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Names in the News

September 30, 1995

SPRINGFIELD, Mass. (AP) _ A judge threw out a $500,000 lawsuit from a housekeeper who claimed Bill Cosby fired her just days after she injured herself on the job.

Senior U.S. District Judge Frank Freedman threw out the claims of Susan Isles on Wednesday, saying there wasn’t enough evidence to go to trial, Cosby’s lawyer, Francis Dibble Jr., said.

Isles, 41, had been seeking damages from Cosby, who fired her in December 1993, just two days after she allegedly slammed her head on a pipe and passed out at his home in Shelburne, about 90 miles from Boston.

Isles had claimed the Cosbys broke a promise of lifetime employment and fired her because she tried to collect workers’ compensation payments.


NASHVILLE, Tenn. (AP) _ Little Lilly Winwood is the latest addition to the family of rocker Steve Winwood.

Lillian Eugenia Winwood, weighing 7-pounds and 4-ounces, and her mother, Eugenia, returned home after the birth Monday. Lillian is the couple’s fourth child.

Steve Winwood, 47, who moved to Tennessee from England, began his career as a teen-ager as lead singer for the Spencer Davis Group. He was also a member of the groups Blind Faith and Traffic, and has since had solo hits including ``Higher Love″ and ``Roll With It.″


LOS ANGELES (AP) _ Snoop Doggy Dogg can remain free on $1 million bail while he awaits his murder trial but must be monitored electronically, a judge ruled.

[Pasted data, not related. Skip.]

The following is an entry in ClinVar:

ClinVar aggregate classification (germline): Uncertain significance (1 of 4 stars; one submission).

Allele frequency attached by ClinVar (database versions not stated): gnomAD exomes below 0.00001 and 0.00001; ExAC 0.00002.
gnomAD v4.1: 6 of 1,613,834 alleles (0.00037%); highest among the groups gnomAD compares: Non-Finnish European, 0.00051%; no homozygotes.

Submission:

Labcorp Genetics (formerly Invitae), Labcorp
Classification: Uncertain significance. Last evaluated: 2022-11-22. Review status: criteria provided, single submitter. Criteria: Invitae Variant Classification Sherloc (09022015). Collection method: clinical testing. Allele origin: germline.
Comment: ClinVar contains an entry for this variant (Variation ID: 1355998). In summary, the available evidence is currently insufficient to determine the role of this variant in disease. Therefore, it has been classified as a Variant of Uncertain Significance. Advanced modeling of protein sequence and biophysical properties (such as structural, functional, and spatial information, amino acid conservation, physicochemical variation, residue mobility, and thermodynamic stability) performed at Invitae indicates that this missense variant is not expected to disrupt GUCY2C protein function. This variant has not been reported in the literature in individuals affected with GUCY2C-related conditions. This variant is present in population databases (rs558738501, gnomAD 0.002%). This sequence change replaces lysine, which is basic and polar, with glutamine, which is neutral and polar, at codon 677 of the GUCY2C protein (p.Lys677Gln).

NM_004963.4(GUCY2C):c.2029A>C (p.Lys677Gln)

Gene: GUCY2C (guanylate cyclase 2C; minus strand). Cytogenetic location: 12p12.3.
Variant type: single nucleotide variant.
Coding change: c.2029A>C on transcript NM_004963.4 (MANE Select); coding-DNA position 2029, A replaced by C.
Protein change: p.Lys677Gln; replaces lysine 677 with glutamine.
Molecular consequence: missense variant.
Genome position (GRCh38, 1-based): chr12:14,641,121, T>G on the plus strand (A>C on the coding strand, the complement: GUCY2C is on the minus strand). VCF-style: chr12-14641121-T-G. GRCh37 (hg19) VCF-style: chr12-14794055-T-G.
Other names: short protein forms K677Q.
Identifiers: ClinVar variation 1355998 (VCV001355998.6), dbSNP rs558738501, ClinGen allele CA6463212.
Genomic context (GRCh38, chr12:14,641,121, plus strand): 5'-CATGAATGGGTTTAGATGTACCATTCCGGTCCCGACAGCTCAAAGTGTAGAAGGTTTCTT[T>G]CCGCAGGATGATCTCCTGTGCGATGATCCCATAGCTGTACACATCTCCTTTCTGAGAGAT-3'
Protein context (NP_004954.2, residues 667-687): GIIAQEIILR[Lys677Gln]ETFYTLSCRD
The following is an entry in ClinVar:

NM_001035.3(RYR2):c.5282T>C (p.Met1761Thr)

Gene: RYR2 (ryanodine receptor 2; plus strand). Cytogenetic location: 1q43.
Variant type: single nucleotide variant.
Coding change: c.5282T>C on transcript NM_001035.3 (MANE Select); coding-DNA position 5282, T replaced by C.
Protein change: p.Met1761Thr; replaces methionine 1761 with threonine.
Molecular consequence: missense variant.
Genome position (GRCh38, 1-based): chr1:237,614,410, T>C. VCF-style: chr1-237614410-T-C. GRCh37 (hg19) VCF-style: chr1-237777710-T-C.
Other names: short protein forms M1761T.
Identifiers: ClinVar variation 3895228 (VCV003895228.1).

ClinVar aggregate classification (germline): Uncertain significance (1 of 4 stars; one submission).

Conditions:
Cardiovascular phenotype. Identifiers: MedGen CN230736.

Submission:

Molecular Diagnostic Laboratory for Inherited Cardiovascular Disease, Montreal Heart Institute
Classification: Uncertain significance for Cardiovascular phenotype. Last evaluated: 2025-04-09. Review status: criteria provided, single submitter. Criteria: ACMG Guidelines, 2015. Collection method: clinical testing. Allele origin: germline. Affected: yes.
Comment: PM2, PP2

Prosecutors wanted him jailed for allegedly pointing a gun at a police detective on the freeway July 5. Snoop’s lawyer says phone records prove it could not have been the rapper.

Superior Court Judge Paul Flynn ruled Friday that Snoop _ whose real name is Calvin Broadus _ can remain free through his trial but must wear an electronic monitor. The trial is scheduled for Oct. 23.

Snoop and two other men pleaded innocent to murder in the 1993 drive-by shooting of Philip Woldemariam, who Broadus said was stalking him.


NEW YORK (AP) _ A federal appeals court has upheld a $6 million verdict against a lawyer and an accountant accused of plundering Bob Marley’s fortune.

The 2nd U.S. Circuit Court of Appeals ruling Friday affirmed a 1992 verdict that found that the two committed fraud in helping siphon more than $20 million from the reggae star’s estate.

The lawyer, David Steinberg, and the accountant, Marvin Zolt, were ordered to pay the estate $2.8 million in compensatory damages and $3 million in attorney fees. Steinberg was also ordered to pay $250,000 in punitive damages.

Steinberg’s lawyer, Jeremy D. Mishkin, denied the accusations and hopes the Supreme Court agrees to look at the case.

Marley died of brain cancer in 1981.


BEVERLY HILLS, Calif. (AP) _ The blacklisted screenwriter of ``Lawrence of Arabia″ who insisted throughout his life that he deserved credit for the work, will receive a posthumous Academy Award nomination.

Michael Wilson was recently recognized by the Writers Guild of America as the co-author of the 1962 film’s script, along with Robert Bolt.

The classic lost in Oscar screenwriting voting to Horton Foote’s script for ``To Kill a Mockingbird.″ ``Lawrence of Arabia″ did win best picture that year, however.

Because of the blacklist, Wilson’s script contributions were kept hidden. Wilson, who died in 1978, was awarded a posthumous Oscar in 1984 for writing 1957′s ``The Bridge on the River Kwai″ with Carl Foreman.

The nomination was to remedy ``one of the last ripples from that sad era″ of Hollywood blacklists, Academy of Motion Picture Arts and Sciences spokesman John Pavlik said Friday.

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